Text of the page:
This is how the Miami Heat head into the offseason

Wendell Cruz-USA TODAY Sports

This is how the Miami Heat head into the offseason


This is how the Miami Heat head into the offseason

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The Miami Heat’s 2018-19 season will pretty much only be remembered by three simple words: One Last Dance. That’s what the final campaign of Dwyane Wade’s illustrious career came to be known by, and boy, did the legendary 2-guard deliver. Apart from that, it was a pretty disappointing year for the Heat, with the team finishing the season at 39-43 and out of the playoff picture. The big-money deals Miami dolled out to James Johnson and Dion Waiters two summers ago continued to age poorly, with the former falling in and out of the rotation and the latter recovering very slowly from ankle surgery. Aside from Wade’s memorable final season, the only other positives that came out of the year for the Heat was the development of Bam Adebayo and Justise Winslow, both of whom looked like your prototypical, high-effort, defensively versatile Miami players. Josh Richardson and Derrick Jones, Miami’s other two young-ish pieces, also had their moments this season, though Richardson did battle inconsistently throughout the later part of the season.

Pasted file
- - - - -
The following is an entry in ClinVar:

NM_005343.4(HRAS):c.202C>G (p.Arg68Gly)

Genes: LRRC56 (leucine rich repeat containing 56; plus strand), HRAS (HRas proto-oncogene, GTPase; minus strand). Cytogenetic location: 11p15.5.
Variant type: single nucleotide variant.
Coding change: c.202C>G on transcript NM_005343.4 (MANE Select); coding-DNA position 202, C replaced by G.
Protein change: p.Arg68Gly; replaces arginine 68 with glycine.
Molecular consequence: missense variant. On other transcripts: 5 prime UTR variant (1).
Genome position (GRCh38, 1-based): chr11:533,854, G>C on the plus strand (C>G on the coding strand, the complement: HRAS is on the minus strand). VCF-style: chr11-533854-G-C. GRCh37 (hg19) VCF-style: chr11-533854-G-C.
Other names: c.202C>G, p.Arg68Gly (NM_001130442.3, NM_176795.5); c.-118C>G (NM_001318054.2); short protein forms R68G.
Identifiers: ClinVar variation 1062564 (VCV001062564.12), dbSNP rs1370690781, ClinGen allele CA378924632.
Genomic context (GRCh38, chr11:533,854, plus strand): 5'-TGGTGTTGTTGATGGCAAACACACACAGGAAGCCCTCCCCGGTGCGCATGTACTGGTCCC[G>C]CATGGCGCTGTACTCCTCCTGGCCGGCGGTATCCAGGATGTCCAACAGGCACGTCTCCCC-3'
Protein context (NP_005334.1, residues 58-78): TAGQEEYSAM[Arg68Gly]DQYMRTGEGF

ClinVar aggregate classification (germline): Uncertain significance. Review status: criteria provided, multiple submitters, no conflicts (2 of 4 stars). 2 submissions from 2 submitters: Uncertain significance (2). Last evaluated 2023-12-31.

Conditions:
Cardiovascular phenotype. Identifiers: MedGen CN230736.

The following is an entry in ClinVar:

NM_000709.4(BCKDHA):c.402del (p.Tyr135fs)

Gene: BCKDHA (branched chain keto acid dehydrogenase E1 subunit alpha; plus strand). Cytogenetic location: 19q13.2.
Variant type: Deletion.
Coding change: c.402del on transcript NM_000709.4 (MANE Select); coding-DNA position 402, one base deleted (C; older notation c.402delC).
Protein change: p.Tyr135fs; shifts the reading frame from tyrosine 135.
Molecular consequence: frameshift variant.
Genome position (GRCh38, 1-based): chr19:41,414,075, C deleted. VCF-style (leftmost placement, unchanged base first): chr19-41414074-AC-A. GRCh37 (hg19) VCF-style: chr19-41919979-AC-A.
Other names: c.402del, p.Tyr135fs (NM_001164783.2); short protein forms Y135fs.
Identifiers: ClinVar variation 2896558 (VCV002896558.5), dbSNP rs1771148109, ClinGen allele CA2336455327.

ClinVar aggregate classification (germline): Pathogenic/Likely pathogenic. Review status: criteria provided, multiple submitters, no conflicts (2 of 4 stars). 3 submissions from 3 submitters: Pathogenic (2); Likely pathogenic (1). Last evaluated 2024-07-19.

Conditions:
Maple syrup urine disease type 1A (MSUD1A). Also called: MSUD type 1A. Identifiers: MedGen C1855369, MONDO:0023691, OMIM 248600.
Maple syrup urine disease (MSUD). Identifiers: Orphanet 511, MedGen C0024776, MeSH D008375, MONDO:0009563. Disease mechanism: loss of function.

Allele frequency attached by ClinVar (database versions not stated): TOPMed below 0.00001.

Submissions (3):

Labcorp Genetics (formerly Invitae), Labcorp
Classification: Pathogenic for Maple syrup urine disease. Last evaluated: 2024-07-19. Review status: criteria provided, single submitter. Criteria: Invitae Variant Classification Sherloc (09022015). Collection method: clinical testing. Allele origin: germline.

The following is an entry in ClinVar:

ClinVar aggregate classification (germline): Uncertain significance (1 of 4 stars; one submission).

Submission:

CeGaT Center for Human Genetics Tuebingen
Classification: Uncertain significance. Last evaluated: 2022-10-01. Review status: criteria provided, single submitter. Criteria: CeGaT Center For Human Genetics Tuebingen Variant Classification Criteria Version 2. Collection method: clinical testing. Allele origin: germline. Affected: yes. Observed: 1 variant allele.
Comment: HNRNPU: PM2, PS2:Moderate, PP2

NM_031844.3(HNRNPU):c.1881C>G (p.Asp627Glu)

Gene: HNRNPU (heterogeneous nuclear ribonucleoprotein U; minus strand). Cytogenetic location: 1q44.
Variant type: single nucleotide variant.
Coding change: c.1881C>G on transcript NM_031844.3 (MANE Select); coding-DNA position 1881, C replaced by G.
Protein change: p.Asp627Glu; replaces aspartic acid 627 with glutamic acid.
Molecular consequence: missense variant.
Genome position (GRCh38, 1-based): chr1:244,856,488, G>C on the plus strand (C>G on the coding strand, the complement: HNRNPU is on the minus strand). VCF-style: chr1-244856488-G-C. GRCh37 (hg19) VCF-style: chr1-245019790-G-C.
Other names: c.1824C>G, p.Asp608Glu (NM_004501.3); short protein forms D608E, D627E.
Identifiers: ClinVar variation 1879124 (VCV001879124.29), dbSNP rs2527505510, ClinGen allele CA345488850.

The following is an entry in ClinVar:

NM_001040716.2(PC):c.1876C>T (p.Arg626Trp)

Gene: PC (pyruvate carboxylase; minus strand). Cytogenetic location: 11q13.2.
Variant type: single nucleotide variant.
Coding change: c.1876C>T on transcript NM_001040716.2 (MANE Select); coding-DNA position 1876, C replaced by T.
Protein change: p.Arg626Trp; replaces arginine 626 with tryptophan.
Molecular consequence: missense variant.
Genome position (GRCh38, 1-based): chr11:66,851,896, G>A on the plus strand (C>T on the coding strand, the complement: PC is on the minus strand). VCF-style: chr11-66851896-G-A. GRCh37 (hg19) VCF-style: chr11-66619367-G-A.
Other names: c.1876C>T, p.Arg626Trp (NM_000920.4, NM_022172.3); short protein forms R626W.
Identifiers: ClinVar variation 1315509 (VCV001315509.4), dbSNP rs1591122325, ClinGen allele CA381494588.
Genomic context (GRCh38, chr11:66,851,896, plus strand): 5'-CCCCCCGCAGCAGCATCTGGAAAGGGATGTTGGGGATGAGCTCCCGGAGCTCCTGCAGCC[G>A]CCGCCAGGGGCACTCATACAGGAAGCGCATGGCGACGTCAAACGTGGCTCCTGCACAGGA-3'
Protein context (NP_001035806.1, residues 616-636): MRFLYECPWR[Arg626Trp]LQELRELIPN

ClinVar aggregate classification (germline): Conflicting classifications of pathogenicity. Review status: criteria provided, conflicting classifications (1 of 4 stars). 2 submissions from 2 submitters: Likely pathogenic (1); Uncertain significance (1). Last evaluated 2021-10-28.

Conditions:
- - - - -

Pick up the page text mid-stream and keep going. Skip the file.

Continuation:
This summer should be a quiet one in Miami, as the team will have no cap space and pretty much will only be waiting on decisions from Hassan Whiteside and Goran Dragic about whether or not the duo will exercise their player options for 2019-20. Besides that, all the Heat can hope for is that their young core stay healthy this offseason and continue to work hard at improving.


James Johnson: $15,107,400

Dion Waiters: $13,310,000

Kelly Olynyk: $13,067,885

Justise Winslow: $13,000,000

Josh Richardson: $10,116,576

Bam Adebayo: $3,454,080


Ryan Anderson: $21,264,637

  • Guaranteed for $15,600,000

Derrick Jones: $1,645,357

Yante Maten: $1,416,852

Duncan Robinson: $1,416,852

Kendrick Nunn: $1,416,852


Hassan Whiteside: $27,093,018